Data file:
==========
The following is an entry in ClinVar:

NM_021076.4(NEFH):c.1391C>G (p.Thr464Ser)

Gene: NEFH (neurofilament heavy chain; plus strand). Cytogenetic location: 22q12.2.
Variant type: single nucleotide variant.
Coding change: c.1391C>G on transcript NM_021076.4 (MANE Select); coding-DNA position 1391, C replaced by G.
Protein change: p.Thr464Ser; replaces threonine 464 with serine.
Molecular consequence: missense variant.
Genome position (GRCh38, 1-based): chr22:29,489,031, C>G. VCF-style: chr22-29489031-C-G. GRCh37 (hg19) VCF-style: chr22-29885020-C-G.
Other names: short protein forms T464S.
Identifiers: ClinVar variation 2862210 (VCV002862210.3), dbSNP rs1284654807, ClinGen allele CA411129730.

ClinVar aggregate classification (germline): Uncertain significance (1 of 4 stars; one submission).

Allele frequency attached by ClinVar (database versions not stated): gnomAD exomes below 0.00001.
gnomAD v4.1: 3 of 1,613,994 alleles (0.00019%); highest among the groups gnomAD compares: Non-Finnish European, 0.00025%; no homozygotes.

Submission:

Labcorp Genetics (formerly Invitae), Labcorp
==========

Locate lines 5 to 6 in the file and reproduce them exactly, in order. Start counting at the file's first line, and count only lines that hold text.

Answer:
Coding change: c.1391C>G on transcript NM_021076.4 (MANE Select); coding-DNA position 1391, C replaced by G.
Protein change: p.Thr464Ser; replaces threonine 464 with serine.